Beaver Kill

From Wikipedia, the free encyclopedia
Jump to: navigation, search
Not to be confused with Beaverkill Creek.
Coordinates: 41°59′24″N 74°7′52″W / 41.99000°N 74.13111°W / 41.99000; -74.13111
Beaver Kill
River
Beaver Kill at Lew Beach, NY.jpg
Beaver Kill below Lew Beach
Country USA
State New York
Region Catskills
Counties Ulster, Sullivan, Delaware
Towns Hardenburgh, Rockland, Colchester, Hancock
Part of East Branch Delaware River
Tributaries
 - left Willowemoc Creek
City Roscoe
Landmark Junction Pool
Source S of col between Graham and Doubletop mountains
 - elevation 2,760 ft (841 m)
 - coordinates 42°1′47″N 74°32′32″W / 42.02972°N 74.54222°W / 42.02972; -74.54222
Mouth East Branch Delaware River, East Branch
 - elevation 980 ft (299 m)
 - coordinates 41°59′24″N 74°7′52″W / 41.99000°N 74.13111°W / 41.99000; -74.13111
Length 44 mi (71 km), NE-SW
Basin 300 sq mi (777 km2)
Discharge
 - average 771 cu ft/s (22 m3/s)
 - max 62,400 cu ft/s (1,767 m3/s)
Beaver Kill within the Delaware headwaters drainage basin.

The Beaver Kill, sometimes written as the Beaverkill or Beaverkill River, is a tributary of the East Branch of the Delaware River, approximately 44 miles (71 km) long, in the U.S. State of New York. The kill drains a 300-square-mile (780 km2)[1] area of the Catskill Mountains and has long been celebrated as one of the most famous trout streams in the United States. Its preservation helped establish many of the basic conservation principles of rivers in the United States.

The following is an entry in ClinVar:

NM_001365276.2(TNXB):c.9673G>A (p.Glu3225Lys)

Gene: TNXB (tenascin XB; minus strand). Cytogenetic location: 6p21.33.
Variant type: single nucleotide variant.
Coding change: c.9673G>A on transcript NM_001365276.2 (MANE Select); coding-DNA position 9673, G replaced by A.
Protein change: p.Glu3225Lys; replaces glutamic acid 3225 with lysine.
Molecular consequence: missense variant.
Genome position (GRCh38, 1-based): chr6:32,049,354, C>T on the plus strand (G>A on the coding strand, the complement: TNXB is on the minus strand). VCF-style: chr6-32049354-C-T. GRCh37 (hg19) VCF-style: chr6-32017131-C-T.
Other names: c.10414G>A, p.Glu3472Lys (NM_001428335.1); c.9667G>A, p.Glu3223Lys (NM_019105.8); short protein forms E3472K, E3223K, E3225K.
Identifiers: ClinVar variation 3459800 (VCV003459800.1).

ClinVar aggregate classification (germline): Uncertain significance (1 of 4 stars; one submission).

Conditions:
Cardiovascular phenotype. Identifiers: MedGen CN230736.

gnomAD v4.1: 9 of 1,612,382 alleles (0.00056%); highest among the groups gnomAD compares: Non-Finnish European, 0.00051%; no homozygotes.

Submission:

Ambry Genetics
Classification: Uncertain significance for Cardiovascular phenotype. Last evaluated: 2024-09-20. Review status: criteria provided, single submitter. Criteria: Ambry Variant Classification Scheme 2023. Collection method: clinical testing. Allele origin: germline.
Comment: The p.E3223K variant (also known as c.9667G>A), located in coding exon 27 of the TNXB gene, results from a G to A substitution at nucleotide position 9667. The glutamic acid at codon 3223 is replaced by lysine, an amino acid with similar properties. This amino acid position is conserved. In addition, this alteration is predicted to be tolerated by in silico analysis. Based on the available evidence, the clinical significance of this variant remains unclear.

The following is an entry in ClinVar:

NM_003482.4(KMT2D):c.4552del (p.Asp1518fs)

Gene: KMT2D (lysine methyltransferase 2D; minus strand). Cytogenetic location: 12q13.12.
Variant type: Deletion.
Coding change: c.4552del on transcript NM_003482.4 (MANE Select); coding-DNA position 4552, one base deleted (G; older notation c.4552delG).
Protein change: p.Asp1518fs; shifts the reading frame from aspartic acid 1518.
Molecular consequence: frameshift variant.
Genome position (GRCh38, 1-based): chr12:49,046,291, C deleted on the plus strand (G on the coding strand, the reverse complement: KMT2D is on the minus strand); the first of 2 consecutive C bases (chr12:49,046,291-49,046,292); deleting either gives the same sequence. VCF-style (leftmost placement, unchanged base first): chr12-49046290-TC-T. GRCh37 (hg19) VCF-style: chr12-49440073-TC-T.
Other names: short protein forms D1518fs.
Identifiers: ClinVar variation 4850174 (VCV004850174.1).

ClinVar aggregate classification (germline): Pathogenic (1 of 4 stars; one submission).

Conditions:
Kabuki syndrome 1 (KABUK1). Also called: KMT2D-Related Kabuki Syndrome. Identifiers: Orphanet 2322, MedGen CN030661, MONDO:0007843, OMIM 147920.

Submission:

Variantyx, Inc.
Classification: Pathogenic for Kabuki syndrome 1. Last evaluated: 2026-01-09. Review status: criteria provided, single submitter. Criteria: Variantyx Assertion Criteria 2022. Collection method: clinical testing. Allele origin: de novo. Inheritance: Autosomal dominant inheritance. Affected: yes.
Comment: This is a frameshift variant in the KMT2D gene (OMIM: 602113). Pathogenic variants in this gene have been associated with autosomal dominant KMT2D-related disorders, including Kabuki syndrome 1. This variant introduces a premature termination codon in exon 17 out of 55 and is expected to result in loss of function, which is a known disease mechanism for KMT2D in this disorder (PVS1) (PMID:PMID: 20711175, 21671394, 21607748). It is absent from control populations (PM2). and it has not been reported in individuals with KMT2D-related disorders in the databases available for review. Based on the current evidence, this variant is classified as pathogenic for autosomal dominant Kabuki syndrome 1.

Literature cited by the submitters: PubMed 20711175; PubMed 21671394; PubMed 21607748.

The river has been popular as a trout stream since the early 19th century, when it became one of the first resort destinations in the United States. The subsequent depletion of the brook trout population by the 1850s led to an early conservation movement to preserve the river, including the introduction of hatcheries for brown trout. Its popularity as a trout stream arises in part from the many cold springs and deep pools in the upper river that keep the water at an even cold temperature. The fly fishing industry is centered on Roscoe, home to several fly-shops and bed and breakfasts catering to fishermen from around the world. More local fly fishing history and information can be found at the Catskill Fly Fishing Center and Museum located in Livingston Manor.

Course[edit]

The Beaver Kill rises in western Ulster County, beginning at an elevation of 2,760 feet (840 m) just south of the col between Graham and Doubletop mountains, two of the Catskill High Peaks in the Town of Hardenburgh. It descends gently from here, first on private land belonging to the descendants of Jay Gould, then into the Big Indian-Beaverkill Range Wilderness Area, part of the Forest Preserve in the Catskill Park. Shortly after entering state land, it receives its first tributary, an unnamed stream that flows down steeply from the southeast slopes of Doubletop.